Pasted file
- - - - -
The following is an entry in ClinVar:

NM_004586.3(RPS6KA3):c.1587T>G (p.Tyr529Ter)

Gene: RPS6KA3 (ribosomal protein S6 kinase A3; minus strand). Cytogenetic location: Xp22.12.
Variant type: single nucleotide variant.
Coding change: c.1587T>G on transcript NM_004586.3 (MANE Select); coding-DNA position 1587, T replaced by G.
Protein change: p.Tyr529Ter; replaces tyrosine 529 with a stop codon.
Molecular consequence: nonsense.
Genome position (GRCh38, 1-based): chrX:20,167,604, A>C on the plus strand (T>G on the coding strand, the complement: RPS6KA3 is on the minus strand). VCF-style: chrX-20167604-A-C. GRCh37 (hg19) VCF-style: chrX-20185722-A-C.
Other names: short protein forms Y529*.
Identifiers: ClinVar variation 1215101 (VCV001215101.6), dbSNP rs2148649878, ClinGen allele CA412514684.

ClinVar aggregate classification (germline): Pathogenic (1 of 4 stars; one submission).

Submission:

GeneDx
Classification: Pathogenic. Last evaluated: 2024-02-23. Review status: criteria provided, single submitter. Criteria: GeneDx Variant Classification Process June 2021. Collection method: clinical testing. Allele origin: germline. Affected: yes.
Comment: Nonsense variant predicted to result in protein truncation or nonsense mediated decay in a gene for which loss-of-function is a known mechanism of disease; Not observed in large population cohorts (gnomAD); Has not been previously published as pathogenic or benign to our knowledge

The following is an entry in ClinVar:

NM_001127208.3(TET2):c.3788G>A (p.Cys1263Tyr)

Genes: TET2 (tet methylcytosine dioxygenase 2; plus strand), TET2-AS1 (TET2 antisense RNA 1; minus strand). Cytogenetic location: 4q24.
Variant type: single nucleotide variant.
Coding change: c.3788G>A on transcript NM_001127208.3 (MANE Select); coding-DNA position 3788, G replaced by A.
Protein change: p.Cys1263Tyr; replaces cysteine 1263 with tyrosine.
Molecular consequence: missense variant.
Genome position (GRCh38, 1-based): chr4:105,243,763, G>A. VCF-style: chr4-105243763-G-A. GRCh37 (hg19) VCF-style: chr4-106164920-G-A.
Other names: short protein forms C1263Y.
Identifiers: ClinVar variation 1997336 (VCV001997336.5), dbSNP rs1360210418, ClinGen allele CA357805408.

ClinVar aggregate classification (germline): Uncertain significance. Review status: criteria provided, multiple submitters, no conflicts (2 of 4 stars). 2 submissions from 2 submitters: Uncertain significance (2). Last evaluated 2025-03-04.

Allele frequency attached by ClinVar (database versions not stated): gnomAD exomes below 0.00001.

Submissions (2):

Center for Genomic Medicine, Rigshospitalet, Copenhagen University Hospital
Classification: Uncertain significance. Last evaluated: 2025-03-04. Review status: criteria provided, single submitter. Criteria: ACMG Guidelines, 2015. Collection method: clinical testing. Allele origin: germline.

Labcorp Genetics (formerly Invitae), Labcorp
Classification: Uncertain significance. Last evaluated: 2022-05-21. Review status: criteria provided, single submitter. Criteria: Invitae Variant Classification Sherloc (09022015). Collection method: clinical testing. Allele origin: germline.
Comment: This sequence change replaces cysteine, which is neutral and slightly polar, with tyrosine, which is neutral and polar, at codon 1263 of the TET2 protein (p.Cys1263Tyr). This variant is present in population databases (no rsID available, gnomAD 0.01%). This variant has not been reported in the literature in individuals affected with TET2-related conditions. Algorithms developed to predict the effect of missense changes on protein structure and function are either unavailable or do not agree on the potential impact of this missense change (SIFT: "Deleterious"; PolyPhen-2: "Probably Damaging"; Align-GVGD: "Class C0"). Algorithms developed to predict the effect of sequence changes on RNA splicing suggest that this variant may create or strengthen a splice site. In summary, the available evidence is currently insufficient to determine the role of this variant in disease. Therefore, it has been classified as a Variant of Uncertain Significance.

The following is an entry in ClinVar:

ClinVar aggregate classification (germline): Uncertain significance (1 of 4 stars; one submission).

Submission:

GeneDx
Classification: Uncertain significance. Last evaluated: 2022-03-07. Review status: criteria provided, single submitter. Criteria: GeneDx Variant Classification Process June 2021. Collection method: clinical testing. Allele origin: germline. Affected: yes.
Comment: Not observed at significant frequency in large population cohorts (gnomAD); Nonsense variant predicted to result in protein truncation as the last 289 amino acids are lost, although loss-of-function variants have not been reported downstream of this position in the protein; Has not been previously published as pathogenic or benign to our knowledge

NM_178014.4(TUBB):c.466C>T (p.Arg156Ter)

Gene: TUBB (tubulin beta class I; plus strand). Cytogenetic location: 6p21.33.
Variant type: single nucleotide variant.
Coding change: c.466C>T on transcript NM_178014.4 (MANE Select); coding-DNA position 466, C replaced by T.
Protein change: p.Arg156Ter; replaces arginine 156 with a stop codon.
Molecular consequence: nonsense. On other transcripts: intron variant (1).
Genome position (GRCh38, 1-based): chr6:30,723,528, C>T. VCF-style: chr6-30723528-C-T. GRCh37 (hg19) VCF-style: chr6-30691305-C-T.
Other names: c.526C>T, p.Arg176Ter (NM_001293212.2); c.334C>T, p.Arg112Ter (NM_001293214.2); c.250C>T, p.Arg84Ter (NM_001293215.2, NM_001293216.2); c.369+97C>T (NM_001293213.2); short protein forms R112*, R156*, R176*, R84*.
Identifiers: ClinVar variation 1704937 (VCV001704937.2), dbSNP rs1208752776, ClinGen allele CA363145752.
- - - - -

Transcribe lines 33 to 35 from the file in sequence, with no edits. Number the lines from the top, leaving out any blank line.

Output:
Comment: This sequence change replaces cysteine, which is neutral and slightly polar, with tyrosine, which is neutral and polar, at codon 1263 of the TET2 protein (p.Cys1263Tyr). This variant is present in population databases (no rsID available, gnomAD 0.01%). This variant has not been reported in the literature in individuals affected with TET2-related conditions. Algorithms developed to predict the effect of missense changes on protein structure and function are either unavailable or do not agree on the potential impact of this missense change (SIFT: "Deleterious"; PolyPhen-2: "Probably Damaging"; Align-GVGD: "Class C0"). Algorithms developed to predict the effect of sequence changes on RNA splicing suggest that this variant may create or strengthen a splice site. In summary, the available evidence is currently insufficient to determine the role of this variant in disease. Therefore, it has been classified as a Variant of Uncertain Significance.

The following is an entry in ClinVar:

ClinVar aggregate classification (germline): Uncertain significance (1 of 4 stars; one submission).